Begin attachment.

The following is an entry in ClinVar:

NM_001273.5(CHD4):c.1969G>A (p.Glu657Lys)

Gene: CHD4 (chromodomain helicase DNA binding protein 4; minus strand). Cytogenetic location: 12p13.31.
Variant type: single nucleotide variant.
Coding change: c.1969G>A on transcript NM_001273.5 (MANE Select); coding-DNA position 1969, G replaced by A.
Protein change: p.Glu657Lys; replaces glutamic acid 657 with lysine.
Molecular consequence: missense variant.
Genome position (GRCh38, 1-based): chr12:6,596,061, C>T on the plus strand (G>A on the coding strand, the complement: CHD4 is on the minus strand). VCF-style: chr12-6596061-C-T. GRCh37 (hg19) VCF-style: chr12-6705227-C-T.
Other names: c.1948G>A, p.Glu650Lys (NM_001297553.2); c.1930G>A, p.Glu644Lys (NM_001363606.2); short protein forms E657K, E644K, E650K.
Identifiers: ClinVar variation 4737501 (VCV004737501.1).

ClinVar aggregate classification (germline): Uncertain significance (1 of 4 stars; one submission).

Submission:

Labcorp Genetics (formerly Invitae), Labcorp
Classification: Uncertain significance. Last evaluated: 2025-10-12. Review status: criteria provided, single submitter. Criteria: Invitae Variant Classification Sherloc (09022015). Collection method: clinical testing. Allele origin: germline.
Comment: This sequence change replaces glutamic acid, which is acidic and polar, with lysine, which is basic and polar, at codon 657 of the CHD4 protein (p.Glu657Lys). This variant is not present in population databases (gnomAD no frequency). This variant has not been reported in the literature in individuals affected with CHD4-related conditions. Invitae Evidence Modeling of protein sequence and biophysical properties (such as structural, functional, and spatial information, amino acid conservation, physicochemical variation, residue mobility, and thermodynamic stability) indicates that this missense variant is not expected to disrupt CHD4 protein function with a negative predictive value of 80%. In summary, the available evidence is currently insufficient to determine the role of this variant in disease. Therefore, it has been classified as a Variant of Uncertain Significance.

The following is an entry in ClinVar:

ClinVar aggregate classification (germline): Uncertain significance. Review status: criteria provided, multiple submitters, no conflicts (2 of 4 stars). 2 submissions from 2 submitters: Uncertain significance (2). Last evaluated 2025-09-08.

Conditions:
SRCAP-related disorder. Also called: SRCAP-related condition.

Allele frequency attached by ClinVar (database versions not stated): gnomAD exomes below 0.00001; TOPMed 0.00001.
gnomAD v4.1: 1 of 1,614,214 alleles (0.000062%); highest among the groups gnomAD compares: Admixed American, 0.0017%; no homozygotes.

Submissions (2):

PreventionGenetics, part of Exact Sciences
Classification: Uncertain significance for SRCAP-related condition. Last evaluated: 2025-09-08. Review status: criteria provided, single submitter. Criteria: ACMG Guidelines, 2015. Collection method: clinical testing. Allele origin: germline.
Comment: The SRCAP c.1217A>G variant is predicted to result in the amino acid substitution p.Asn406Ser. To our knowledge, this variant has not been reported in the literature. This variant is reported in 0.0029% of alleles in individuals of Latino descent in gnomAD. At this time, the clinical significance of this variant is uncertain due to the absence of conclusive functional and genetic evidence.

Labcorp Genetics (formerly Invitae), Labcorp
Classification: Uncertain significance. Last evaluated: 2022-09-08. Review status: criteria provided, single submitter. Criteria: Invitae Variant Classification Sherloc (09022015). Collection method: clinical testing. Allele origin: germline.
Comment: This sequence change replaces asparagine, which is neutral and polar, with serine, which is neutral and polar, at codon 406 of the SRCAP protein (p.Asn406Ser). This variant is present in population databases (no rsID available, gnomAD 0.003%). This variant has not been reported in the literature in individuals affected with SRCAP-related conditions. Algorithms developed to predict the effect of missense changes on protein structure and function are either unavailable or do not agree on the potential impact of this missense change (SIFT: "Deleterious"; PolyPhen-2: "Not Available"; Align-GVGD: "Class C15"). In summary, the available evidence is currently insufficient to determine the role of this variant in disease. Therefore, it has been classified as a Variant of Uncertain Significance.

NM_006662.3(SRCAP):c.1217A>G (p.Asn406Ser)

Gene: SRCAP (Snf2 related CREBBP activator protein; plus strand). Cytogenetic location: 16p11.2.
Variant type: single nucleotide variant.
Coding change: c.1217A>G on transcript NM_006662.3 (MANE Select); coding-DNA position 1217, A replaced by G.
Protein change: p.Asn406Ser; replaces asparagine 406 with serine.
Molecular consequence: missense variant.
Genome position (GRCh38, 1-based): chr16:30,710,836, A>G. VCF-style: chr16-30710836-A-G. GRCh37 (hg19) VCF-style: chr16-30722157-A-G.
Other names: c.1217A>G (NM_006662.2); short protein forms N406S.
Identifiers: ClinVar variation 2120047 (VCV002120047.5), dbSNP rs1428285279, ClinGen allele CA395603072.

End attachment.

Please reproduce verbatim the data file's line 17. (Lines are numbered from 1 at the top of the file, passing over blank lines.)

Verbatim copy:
ClinVar aggregate classification (germline): Uncertain significance. Review status: criteria provided, multiple submitters, no conflicts (2 of 4 stars). 2 submissions from 2 submitters: Uncertain significance (2). Last evaluated 2025-09-08.